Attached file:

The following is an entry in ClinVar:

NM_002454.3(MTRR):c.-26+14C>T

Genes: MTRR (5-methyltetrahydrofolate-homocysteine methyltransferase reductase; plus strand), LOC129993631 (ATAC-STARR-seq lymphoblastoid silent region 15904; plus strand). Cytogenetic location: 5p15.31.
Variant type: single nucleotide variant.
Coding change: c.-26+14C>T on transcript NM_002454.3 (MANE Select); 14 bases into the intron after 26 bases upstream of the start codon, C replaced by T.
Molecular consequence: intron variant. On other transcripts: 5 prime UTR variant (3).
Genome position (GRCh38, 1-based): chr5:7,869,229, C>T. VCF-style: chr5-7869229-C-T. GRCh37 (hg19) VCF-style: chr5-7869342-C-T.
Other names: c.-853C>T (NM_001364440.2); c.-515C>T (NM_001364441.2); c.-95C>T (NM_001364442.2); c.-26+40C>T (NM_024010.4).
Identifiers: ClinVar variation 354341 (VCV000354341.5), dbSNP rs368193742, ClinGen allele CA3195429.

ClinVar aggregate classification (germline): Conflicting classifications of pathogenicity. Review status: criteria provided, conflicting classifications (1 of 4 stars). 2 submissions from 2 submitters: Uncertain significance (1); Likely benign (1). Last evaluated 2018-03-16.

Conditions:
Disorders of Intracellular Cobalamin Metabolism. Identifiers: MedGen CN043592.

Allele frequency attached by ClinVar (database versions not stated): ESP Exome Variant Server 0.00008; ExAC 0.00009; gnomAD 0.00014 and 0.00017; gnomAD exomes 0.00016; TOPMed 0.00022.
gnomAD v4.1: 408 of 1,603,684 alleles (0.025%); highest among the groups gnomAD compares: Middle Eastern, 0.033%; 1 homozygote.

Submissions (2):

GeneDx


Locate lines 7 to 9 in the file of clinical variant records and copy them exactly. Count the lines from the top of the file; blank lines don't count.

Genome position (GRCh38, 1-based): chr5:7,869,229, C>T. VCF-style: chr5-7869229-C-T. GRCh37 (hg19) VCF-style: chr5-7869342-C-T.
Other names: c.-853C>T (NM_001364440.2); c.-515C>T (NM_001364441.2); c.-95C>T (NM_001364442.2); c.-26+40C>T (NM_024010.4).
Identifiers: ClinVar variation 354341 (VCV000354341.5), dbSNP rs368193742, ClinGen allele CA3195429.